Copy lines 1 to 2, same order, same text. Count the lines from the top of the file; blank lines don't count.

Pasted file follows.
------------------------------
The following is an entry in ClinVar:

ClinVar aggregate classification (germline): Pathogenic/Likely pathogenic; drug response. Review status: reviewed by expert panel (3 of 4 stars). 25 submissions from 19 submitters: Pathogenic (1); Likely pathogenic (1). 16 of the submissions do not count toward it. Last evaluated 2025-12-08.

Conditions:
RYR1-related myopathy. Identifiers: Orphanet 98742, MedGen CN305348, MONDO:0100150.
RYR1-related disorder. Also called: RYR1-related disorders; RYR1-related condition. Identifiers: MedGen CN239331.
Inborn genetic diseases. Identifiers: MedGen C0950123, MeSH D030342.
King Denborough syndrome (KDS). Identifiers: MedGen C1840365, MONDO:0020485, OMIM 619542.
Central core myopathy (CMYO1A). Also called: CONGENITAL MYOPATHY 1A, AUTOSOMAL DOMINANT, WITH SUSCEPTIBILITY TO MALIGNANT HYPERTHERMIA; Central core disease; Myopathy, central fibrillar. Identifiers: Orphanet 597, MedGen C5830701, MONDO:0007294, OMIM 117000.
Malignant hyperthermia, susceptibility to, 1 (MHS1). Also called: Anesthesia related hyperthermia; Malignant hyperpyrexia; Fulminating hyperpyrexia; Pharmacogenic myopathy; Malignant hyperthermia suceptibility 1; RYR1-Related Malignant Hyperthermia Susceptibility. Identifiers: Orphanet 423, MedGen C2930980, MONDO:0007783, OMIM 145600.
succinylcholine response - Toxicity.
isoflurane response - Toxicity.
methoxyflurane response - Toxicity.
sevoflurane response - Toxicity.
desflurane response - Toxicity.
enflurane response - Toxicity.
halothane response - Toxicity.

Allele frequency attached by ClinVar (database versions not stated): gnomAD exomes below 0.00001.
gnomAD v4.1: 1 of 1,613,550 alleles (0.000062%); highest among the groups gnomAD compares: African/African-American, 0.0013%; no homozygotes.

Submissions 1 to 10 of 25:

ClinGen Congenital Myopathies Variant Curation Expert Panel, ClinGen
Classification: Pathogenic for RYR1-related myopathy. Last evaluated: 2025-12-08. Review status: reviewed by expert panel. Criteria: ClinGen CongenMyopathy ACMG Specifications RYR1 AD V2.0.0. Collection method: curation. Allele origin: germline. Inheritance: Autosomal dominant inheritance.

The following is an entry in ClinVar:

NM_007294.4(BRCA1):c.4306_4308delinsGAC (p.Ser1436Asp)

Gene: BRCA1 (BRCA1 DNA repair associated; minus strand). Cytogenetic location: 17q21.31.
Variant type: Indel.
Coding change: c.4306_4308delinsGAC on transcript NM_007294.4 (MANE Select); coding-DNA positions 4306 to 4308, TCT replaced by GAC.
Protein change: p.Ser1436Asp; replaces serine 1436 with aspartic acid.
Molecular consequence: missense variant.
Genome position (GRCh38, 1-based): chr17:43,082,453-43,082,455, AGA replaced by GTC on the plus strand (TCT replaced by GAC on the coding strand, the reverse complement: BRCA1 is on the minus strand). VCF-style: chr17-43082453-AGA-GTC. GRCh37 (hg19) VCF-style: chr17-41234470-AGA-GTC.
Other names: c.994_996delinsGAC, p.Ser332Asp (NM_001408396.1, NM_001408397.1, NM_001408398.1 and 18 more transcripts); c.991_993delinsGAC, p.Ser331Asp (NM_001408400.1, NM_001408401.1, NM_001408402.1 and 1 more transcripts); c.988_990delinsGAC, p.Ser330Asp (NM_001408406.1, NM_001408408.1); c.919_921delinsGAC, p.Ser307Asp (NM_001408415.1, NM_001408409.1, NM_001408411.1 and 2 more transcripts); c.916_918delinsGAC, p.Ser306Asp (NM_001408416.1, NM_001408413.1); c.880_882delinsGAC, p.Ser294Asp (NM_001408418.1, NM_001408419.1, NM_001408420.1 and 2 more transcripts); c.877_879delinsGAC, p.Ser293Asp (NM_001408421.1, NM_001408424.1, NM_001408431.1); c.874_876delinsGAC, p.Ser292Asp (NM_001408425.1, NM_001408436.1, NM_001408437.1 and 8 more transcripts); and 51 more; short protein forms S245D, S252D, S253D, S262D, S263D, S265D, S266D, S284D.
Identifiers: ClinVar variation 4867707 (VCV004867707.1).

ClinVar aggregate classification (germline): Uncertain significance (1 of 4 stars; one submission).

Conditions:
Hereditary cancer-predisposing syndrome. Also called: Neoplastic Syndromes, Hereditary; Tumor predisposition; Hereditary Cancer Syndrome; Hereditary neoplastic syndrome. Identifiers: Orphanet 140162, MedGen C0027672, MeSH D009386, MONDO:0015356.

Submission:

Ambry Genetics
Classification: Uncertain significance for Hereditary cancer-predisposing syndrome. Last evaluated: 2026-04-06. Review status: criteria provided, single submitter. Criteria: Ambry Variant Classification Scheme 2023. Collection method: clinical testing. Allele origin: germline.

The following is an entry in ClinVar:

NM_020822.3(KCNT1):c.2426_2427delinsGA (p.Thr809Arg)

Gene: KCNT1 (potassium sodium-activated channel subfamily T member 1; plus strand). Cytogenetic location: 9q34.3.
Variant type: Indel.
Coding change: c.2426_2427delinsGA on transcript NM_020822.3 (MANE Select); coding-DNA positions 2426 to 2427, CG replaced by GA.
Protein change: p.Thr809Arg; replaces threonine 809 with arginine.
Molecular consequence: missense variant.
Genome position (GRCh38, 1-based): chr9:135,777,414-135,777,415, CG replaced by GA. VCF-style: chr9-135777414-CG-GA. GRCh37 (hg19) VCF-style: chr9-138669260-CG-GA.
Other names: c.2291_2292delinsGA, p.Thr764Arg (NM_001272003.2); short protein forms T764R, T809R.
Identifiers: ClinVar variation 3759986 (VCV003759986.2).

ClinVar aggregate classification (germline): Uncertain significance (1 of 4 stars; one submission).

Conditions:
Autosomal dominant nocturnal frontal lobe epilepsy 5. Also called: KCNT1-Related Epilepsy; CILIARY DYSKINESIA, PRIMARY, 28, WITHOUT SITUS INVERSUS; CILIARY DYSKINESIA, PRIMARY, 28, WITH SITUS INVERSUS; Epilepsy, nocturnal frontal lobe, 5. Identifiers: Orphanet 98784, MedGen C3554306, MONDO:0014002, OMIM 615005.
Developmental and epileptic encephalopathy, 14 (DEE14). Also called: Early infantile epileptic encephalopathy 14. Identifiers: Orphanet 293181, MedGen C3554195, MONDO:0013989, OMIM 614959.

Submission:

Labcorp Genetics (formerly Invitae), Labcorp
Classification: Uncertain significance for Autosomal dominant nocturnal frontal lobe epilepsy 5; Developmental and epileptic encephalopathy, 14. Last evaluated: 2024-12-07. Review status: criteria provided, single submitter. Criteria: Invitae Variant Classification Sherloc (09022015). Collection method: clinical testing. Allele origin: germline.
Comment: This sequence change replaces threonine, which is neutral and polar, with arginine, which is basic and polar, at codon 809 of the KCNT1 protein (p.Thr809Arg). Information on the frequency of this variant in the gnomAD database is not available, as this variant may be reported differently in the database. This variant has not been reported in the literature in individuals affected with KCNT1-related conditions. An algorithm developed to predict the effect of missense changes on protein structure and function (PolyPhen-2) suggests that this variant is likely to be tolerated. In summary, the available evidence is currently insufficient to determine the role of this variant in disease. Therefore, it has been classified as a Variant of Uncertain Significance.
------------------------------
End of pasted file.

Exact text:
The following is an entry in ClinVar:

ClinVar aggregate classification (germline): Pathogenic/Likely pathogenic; drug response. Review status: reviewed by expert panel (3 of 4 stars). 25 submissions from 19 submitters: Pathogenic (1); Likely pathogenic (1). 16 of the submissions do not count toward it. Last evaluated 2025-12-08.